The mouth of a river is another name for its terminus, where it meets an ocean, sea or lake. Because rivers generally carry abundant sediment and deposit it at the mouth, they often form deltas, or broad, shallow areas. The opposite end of the river is called the headwaters or the source; however, the headwaters are often formed by several discreet sources that all occur in the same general area.Continue Reading
The source of a river is usually at a much higher elevation than the mouth. Because they follow the contours of the ground, rivers rarely follow a straight path -- they always follow gravity to the lowest spot. When this occurs, a river is said to “meander.” When the land’s slope is steep, the rivers are usually fast, and the substrate is composed of rocks and gravel. Conversely, when the land is not very steep, rivers tend to become broad and have muddy or sandy bottoms.
When a river’s mouth empties into an ocean or sea, the fresh water from the river mixes with the salty water from the ocean, producing brackish, or semi-salty water. These areas are called estuaries, and they are often important rearing grounds for marine life.Learn more about Bodies of Water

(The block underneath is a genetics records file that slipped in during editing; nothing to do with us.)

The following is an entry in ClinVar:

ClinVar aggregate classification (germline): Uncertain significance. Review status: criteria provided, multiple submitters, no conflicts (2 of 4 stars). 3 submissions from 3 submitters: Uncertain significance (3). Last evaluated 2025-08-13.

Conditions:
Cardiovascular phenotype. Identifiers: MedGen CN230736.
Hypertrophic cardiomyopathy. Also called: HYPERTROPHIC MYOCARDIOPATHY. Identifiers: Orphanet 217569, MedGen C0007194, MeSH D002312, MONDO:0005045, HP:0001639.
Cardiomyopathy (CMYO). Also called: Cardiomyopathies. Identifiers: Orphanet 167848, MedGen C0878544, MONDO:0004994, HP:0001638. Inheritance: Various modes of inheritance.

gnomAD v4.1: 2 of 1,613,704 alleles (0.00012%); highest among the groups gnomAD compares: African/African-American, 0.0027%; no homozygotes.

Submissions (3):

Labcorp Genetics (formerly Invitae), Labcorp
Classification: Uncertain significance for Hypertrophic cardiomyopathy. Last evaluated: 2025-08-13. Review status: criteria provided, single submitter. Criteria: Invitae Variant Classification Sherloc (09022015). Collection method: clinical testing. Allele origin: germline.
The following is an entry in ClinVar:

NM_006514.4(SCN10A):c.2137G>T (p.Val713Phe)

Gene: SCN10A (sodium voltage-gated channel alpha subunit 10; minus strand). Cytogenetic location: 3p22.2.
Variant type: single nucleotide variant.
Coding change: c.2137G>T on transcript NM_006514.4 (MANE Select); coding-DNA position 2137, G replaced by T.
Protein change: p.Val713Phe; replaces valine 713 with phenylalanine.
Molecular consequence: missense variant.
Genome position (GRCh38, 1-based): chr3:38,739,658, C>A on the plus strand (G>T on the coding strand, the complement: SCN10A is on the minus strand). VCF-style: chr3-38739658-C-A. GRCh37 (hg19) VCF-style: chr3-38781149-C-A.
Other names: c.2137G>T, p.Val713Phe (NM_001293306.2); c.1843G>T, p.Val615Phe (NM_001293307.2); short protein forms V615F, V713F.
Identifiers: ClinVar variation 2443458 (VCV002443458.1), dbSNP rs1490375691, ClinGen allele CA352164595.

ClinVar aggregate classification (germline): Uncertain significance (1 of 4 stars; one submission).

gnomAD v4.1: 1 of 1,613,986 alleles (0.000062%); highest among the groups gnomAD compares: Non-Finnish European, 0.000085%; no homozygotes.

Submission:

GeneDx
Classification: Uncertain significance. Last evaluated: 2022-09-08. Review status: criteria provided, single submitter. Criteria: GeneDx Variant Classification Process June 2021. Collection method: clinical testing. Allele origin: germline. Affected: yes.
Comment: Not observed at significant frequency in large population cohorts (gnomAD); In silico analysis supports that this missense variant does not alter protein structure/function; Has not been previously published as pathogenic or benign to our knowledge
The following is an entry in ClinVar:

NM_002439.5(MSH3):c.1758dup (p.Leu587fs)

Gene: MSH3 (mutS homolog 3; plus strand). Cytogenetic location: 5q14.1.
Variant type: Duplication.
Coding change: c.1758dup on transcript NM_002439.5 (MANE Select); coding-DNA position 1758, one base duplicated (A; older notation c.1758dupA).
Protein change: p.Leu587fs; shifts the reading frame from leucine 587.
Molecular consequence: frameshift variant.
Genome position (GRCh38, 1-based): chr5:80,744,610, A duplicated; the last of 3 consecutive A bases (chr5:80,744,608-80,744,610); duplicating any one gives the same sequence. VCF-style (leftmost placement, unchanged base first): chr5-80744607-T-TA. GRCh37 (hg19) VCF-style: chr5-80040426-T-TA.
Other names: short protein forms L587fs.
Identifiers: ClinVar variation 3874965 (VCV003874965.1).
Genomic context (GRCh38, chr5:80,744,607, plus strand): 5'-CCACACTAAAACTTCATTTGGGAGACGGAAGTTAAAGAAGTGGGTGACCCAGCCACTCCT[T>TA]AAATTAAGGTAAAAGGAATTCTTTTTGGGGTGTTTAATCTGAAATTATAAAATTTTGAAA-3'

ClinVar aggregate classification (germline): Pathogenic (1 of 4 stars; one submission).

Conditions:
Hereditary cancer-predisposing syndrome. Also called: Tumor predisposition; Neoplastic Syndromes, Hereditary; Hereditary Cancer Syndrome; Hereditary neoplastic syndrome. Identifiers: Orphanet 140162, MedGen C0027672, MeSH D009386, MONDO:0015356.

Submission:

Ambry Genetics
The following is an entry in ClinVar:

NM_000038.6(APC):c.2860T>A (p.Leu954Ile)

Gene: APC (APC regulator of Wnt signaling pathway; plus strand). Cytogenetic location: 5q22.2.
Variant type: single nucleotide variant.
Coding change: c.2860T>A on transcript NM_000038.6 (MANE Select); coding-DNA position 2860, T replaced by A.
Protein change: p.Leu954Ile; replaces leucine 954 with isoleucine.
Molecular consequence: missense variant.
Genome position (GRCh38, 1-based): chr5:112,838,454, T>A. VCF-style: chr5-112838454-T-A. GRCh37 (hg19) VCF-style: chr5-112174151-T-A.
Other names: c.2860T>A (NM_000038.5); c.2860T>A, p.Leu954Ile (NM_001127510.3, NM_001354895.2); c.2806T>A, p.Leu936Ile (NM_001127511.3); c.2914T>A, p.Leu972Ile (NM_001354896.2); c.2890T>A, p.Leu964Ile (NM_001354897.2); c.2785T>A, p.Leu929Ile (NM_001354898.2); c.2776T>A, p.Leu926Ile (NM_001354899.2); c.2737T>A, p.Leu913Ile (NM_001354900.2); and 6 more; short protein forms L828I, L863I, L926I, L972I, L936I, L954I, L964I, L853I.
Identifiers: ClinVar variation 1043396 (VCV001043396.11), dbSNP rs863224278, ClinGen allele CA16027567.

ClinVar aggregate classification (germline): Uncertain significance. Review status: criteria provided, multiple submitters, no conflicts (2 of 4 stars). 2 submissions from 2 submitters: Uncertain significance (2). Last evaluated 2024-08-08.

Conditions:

Turtle Island, located near the mouth of the Maumee River on Lake Erie’s west side, is a 1.5-acre island in the middle of the Michigan-Ohio border. Named for Chief Little Turtle, the island's lengthy history involves the Miami Indians, wars, property disputes, a lighthouse and several transfers of ownership.Full Answer >
The Dead Sea takes its name from the high salt content that makes it impossible for animal life to flourish in its waters. At 33.7 percent salinity, the Dead Sea is roughly 8.6 times saltier than the ocean, earning it the nickname "The Salt Sea."Full Answer >
As of 2014, there is no available or accurate information that indicates the name, geographical location or size of what could be the smallest lake in the world. However, studies have accurately determined that the largest lake in the world is the Caspian Sea.Full Answer >
The Jordan River flows into the Dead Sea. It flows south from the mountainous area where Israel, Lebanon and Syria meet and also passes through the Sea of Galilee.Full Answer >